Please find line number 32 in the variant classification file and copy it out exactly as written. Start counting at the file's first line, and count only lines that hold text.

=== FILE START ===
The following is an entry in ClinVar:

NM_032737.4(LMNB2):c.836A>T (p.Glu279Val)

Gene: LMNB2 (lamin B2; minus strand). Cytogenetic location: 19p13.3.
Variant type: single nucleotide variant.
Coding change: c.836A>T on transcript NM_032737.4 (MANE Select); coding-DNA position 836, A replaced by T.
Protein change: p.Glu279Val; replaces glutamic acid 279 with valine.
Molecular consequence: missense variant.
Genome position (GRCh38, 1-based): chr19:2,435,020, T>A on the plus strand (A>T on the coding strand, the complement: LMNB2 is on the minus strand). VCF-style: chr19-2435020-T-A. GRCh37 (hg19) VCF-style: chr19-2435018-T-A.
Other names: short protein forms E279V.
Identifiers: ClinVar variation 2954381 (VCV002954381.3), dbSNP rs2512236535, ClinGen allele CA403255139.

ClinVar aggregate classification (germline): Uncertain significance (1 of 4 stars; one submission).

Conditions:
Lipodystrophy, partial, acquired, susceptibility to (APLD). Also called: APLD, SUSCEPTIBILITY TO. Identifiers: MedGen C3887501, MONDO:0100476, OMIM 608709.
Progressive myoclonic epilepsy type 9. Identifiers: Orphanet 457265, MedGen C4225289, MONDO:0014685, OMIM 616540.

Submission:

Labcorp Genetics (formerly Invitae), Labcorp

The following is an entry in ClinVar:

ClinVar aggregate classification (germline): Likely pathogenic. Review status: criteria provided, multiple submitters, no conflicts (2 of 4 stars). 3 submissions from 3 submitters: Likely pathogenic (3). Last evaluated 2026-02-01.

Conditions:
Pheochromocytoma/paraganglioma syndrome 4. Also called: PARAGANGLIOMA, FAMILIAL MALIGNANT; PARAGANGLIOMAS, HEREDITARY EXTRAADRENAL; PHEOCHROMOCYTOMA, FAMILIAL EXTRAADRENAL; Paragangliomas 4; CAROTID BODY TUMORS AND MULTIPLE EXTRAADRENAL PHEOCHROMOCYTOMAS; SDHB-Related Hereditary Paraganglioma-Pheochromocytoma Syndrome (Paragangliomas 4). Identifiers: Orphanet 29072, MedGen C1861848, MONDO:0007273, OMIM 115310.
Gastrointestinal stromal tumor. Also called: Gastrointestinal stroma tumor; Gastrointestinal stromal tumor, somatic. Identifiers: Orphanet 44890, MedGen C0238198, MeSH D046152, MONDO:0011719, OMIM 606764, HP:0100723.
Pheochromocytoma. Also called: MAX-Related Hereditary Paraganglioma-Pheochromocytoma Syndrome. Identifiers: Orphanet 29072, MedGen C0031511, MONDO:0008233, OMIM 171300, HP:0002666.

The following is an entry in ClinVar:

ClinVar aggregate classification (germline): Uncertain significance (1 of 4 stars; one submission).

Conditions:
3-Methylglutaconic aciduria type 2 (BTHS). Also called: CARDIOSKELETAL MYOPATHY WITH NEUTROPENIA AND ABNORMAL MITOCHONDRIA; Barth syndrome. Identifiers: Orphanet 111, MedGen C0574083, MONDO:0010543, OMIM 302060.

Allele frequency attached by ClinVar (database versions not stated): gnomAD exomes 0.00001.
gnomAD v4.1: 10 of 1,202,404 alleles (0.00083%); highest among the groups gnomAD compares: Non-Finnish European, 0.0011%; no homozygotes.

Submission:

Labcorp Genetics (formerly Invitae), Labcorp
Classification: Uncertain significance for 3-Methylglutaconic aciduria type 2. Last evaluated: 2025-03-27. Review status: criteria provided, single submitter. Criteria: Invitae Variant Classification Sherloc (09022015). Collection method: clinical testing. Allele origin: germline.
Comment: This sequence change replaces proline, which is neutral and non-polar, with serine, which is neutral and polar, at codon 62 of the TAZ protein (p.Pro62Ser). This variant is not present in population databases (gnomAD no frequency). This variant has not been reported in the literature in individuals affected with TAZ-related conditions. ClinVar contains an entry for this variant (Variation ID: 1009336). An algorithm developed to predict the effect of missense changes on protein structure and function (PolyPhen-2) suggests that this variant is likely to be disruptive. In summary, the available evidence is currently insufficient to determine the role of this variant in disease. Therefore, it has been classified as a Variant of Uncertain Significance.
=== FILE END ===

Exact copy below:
Comment: This sequence change replaces proline, which is neutral and non-polar, with serine, which is neutral and polar, at codon 62 of the TAZ protein (p.Pro62Ser). This variant is not present in population databases (gnomAD no frequency). This variant has not been reported in the literature in individuals affected with TAZ-related conditions. ClinVar contains an entry for this variant (Variation ID: 1009336). An algorithm developed to predict the effect of missense changes on protein structure and function (PolyPhen-2) suggests that this variant is likely to be disruptive. In summary, the available evidence is currently insufficient to determine the role of this variant in disease. Therefore, it has been classified as a Variant of Uncertain Significance.